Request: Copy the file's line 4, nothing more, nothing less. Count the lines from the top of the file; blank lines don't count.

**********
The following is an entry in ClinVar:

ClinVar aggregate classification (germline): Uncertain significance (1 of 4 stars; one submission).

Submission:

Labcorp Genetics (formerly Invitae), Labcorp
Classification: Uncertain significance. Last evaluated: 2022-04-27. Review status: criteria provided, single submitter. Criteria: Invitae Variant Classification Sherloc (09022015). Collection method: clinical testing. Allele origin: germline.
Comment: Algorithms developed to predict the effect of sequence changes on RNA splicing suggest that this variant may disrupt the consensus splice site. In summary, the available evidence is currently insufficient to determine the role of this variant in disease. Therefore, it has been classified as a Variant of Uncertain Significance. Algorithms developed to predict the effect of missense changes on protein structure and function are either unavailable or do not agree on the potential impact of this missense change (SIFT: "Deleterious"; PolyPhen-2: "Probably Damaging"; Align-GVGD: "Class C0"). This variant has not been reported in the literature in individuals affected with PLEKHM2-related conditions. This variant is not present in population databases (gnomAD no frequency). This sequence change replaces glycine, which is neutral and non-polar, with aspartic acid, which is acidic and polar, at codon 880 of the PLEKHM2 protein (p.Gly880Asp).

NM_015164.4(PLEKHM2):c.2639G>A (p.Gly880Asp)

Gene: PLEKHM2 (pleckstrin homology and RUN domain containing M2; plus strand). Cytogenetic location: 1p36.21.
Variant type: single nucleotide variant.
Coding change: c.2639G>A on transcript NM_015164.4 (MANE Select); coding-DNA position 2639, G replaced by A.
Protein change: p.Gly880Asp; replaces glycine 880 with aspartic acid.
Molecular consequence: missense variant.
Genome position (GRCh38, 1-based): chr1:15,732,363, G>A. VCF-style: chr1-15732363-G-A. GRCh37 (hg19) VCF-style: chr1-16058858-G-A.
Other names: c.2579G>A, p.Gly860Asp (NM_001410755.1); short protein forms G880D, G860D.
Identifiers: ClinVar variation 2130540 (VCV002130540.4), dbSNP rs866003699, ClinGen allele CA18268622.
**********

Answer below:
Labcorp Genetics (formerly Invitae), Labcorp